The truth is, only the people who have the courage to seek out the darkness of their blindspots will reach their full potential. The best leaders will be able speak the truth in love and will have the courage and skills to seek the same. The last thing organizations need are sunshine artists that blow a bunch of candied smoke.
I am a big fan of the SWOT analysis. I really love it because it is such a simple tool. You can do one on the back of a napkin, on a plane, on a train, with a fox, in a box (you get it). If you are not familiar with it, the SWOT analysis is a simple tool that has you take inventory of a situation, person, customer you are trying to woo, or product you are trying to improve. It’s incredibly useful. The four areas that you take inventory of are:
What do I have going for me? What is good that I can build on?
What do I have going against me? What is not what I would like it to be?
What is the potential? What is there for the taking if I reach out and grab it?
What is hiding in the weeds that could mess me up or make it worse?
At The Impact Foundry, we have put a small spin on the SWOT. It’s called “The Blindspot SWOT” (say that three times fast!) It is a tool that you can use today. It’s simple to use, and it can be used thousands of different ways. Here is how to do a Blindspot SWOT (see image below):
- Do a SWOT analysis.
- Really think about it and write down your thoughts.
Now the Blindspot SWOT part!
- Show it to someone else.
- Ask them for feedback. “Is there anything that you think is in my blindspot on this?” would be a great question to ask them!
- Shut up and listen.
- Ask them questions to get clarification.
- Write down what they say. You just lifted the big black circle off of your SWOT. Congratulations! Most people don’t make the brilliant move you just made!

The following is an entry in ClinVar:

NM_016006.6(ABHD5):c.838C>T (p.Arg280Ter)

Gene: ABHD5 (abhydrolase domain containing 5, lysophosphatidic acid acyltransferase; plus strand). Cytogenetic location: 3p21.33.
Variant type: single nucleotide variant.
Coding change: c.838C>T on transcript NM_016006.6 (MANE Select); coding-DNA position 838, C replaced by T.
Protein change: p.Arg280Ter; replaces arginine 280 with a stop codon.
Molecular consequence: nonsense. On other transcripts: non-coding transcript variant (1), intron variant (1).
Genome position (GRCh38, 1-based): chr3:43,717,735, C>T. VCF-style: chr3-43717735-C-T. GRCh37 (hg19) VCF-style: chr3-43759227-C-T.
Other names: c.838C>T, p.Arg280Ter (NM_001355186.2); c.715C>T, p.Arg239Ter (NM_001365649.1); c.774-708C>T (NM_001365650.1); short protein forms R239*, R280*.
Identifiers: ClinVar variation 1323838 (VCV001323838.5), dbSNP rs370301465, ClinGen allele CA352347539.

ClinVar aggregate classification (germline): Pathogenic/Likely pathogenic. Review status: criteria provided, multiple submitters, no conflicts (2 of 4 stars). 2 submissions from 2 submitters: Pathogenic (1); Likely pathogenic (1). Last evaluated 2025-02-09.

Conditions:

- Move forward with better insight and greater trust to get real next time.
A whole group or team can do a SWOT and bring it to a meeting ready to rock and roll!
This gives introverted, processor people meaningful preparation for the meeting and keeps the extroverts from doing all the talking! Everybody will come with something to share. Collaboration and innovation will result.
A cohesive team that has a high level of trust will accomplish much more. By having authentic conversations that get real, we help each team member to better understand their individual strengths, weaknesses, opportunities, and threats, as well as their blindspots.
When we get to our blindspots, we get real!
Be kind and keep it real with yourself and your team.
The Impact Foundry brings proven experience to businesses who desire meaningful growth. Our solutions are tailored to fit your business needs—always relevant, always fresh, always forged to suit your business’ strengths and challenges. The motto “Serviam” on our logo is Latin for “I will serve”. That’s how we do business. We serve our clients with integrity and a desire to shape, mold, and build strong leaders who impact their organizations. To discuss how we might be able to support your team, contact us at email@example.com or 630-923-8604